10 Things I Learned in College (Outside of the Classroom)

(AKA what I wish I knew as a college freshman.)

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Top 10 lessons I learned in college, outside of the classroom

I graduated from college last month and although it is a bit strange to make the transition from student to graduate, it has made me do some reflecting. Now I’m realizing just how many things I learned in college — both in and out of the classroom.

Today I wanted to share my newfound knowledge with any college student who may need it, freshman, senior or anyone in between. Here are the top 10 things I learned in college, outside of the classroom.

1. You are a person first, student second

Things I've learned in college - breathing and taking care of myself. pink breathe neon sign in leaves
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My sophomore year I took a position as a resident assistant at my university. All of my friends had become RAs and I thought it’d be a good way to make new friends.

I’ll never forget what a fellow RA told me when I took the position:

You’re a person first, student second, everything else should be taken care of after those two things.

That advice got me through my first year as an RA, although it forced me to make some tough decisions. I had to give up some stuff like theater so I could better do my job, take care of myself, and keep up with my schoolwork.

The next year, I was placed on another floor. This time around, I really struggled to juggle the position with everything else in my life. Because I had learned the importance of taking care of myself and making sure I was okay mentally and physically, I resigned from my position. This wasn’t easy to do, but it was the right choice, and an important lesson for me.

2. It’s okay to ask for help

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This may be a given, but it is still really important to remember. Everyone struggles sometimes.

Whether you’re having a hard time reaching the deadline for an assignment because of a personal matter or you’re not quite understanding your course material, it’s really good to know when to ask for help.

In my experience, professors and supervisors are incredibly understanding if you explain why you may be falling behind. However, if you don’t tell them what’s going on, they won’t know what the problem is and they likely won’t be able to help you solve it.

I went through a lot of ups and downs through my time in college. I struggled with personal issues and balancing my work load. There was a point where I got so stressed that I cried every day for a week. I turned to my friends for help and they suggested I see a school counselor. My friends and the counselor helped me get back on track and process everything I was going through.

I know now that asking for help was one of the best decisions I made in college. It really turned things around for me.

3. Join clubs/groups you’re interested in

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When I started college, I struggled to make friends. I was in a fairly small major and my roommate was rarely in our room. The first couple of months were hard.

On a whim, I auditioned for the school musical a little ways in. I had done theater in high school and really enjoyed it. I was cast in the musical and through the rehearsals and meetings, I met a new group of friends.

Next, I joined the drama club and I realized I had finally found my group. I spent the next three years with them and I can honestly say they were one of the best parts of my college experience.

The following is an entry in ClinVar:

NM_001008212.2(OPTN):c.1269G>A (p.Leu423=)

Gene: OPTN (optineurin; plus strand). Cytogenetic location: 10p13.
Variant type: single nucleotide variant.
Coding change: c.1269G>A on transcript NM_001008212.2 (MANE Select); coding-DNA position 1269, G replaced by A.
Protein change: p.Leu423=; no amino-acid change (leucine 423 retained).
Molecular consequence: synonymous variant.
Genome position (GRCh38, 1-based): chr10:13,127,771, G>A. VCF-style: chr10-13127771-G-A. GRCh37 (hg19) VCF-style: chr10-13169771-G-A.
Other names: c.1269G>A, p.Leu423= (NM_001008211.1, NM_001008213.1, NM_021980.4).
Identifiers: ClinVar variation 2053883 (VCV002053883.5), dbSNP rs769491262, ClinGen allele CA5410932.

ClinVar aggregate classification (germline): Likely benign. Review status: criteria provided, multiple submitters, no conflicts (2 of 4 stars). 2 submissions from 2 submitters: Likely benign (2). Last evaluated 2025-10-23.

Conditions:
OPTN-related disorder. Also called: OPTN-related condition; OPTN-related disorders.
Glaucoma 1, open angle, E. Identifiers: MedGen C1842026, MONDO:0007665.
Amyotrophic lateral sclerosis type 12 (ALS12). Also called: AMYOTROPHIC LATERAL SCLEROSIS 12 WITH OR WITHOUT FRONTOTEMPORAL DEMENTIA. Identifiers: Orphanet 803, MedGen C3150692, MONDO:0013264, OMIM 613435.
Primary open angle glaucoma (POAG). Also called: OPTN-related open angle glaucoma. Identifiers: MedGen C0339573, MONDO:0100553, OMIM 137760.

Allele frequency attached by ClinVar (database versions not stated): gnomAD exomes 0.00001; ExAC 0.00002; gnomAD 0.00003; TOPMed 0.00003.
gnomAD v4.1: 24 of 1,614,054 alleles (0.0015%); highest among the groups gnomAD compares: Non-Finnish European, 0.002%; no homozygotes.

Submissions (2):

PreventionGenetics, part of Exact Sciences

And if I had never tried out for the play, I never would have met my friends.

So trust me when I say you should look into the groups/clubs/organizations you find interesting. Yes, it is scary to go outside of your comfort zone — but it’s worth it! You may just find “your people” if you do.

4. Sometimes people change and friendships change with them

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One of the most important things I learned in college is the old adage, you are the average of the five people you spend the most time with. So it’s important that those five people are individuals who care about you and want what is best for you.

For instance, if you have a friend that always brings you down or you feel is toxic to be around, it may be best to limit the time you spend with them.

This can be hard, yes. But it’s important for your own wellbeing.

I know it’s hard to say goodbye to someone you’ve known for a long time and maybe you feel an obligation to stay friends with them, but you need to do what is best for your health and growth. If you’re stressed or annoyed when you’re around someone, maybe it’s best to cut ties with them.

5. Sometimes things don’t work out as planned

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I know I had a lot of expectations going into college. I thought I’d be best friends with my roommate like my mom had when she went to my school. I thought that in four years I’d figure out what I wanted to do for my career.

Well, I told you above how the roommate situation worked out. And as for the latter, I’m still figuring out what I want to do. So it’s safe to say that for me, college didn’t go as expected.

(Also, I never, ever imagined that I’d graduate after finishing my final semester quarantined in my apartment, but you can read about that story here.)

The biggest lesson I’ve learned from this is that life happens, but things still work out in the end.

For instance, most of my friends graduated the year before me. I was so scared about finishing school without them, but then I ended up meeting my significant other that year. Similarly, being an RA was challenging, but if I had never taken the position I never would have met my now best friend.

So things didn’t work out as I planned, but in some ways I think they’re better than what I thought they’d be.

6. You don’t have to know exactly what you want to do